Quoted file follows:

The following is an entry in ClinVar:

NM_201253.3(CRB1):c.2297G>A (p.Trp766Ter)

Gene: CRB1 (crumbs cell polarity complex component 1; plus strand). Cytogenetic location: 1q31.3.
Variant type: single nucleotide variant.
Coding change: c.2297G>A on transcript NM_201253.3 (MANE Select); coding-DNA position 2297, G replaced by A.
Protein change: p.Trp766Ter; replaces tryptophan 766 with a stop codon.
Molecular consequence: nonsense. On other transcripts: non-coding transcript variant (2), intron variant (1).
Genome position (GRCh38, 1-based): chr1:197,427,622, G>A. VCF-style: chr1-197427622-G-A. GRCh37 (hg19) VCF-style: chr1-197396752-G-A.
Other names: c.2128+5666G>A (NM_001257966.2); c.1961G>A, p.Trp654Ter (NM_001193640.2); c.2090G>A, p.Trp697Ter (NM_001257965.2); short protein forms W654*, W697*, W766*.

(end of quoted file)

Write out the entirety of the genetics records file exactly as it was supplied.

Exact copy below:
The following is an entry in ClinVar:

NM_201253.3(CRB1):c.2297G>A (p.Trp766Ter)

Gene: CRB1 (crumbs cell polarity complex component 1; plus strand). Cytogenetic location: 1q31.3.
Variant type: single nucleotide variant.
Coding change: c.2297G>A on transcript NM_201253.3 (MANE Select); coding-DNA position 2297, G replaced by A.
Protein change: p.Trp766Ter; replaces tryptophan 766 with a stop codon.
Molecular consequence: nonsense. On other transcripts: non-coding transcript variant (2), intron variant (1).
Genome position (GRCh38, 1-based): chr1:197,427,622, G>A. VCF-style: chr1-197427622-G-A. GRCh37 (hg19) VCF-style: chr1-197396752-G-A.
Other names: c.2128+5666G>A (NM_001257966.2); c.1961G>A, p.Trp654Ter (NM_001193640.2); c.2090G>A, p.Trp697Ter (NM_001257965.2); short protein forms W654*, W697*, W766*.